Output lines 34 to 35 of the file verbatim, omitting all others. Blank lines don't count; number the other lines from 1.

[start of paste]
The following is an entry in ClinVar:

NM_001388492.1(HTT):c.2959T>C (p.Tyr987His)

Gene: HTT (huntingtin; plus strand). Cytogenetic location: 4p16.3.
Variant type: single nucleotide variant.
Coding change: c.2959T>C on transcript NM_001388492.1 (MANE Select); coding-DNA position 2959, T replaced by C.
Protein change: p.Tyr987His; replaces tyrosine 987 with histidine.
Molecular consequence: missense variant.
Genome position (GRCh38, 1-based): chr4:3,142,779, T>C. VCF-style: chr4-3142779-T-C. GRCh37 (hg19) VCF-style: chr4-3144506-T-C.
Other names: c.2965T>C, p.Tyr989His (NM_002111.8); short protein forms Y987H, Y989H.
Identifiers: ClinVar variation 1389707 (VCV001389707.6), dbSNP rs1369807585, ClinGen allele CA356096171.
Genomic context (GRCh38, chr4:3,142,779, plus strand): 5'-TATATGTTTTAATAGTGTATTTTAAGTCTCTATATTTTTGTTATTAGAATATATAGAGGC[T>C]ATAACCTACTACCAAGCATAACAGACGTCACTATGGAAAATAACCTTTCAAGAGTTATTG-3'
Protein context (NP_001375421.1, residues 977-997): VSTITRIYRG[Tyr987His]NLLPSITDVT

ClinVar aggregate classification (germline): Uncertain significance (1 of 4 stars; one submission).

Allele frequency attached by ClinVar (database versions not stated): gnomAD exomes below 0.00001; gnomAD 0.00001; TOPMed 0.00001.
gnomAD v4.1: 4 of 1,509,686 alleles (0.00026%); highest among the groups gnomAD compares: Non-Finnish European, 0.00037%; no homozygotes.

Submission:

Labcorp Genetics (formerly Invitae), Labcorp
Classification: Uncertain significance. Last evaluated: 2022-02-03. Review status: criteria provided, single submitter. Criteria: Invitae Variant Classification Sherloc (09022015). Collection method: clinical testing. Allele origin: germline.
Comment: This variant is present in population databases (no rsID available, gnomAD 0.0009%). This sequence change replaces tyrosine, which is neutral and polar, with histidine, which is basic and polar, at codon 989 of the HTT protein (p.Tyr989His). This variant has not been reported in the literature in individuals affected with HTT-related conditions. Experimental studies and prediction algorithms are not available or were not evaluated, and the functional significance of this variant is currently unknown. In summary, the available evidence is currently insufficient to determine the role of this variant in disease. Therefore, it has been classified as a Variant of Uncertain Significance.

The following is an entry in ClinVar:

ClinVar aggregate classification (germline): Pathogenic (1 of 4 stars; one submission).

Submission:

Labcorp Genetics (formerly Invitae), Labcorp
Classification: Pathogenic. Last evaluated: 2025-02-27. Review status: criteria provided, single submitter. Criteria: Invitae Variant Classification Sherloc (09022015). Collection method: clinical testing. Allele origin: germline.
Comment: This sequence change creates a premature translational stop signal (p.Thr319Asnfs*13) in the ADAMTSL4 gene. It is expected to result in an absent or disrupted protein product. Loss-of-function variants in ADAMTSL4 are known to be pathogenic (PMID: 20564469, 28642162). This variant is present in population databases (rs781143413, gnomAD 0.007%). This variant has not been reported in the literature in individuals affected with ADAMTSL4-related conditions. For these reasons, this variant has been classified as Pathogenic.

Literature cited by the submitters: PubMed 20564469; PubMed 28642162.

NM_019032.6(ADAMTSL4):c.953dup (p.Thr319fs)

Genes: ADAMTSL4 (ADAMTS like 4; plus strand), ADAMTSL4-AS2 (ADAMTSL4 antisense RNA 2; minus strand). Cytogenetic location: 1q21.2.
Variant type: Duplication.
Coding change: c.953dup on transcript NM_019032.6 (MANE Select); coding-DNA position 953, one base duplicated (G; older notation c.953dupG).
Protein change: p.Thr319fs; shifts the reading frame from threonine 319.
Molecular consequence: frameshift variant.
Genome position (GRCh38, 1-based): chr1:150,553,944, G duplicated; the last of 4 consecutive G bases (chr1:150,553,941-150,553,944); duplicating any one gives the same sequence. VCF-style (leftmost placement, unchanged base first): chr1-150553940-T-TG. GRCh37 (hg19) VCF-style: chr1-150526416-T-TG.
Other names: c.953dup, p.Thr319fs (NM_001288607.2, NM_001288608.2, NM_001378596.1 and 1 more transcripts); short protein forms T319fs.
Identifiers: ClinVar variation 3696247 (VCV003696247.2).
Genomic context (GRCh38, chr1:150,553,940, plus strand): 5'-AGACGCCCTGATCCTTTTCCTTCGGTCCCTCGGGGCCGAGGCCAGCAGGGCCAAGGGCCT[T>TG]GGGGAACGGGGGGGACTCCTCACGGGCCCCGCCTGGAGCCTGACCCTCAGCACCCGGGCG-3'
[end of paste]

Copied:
Other names: c.953dup, p.Thr319fs (NM_001288607.2, NM_001288608.2, NM_001378596.1 and 1 more transcripts); short protein forms T319fs.
Identifiers: ClinVar variation 3696247 (VCV003696247.2).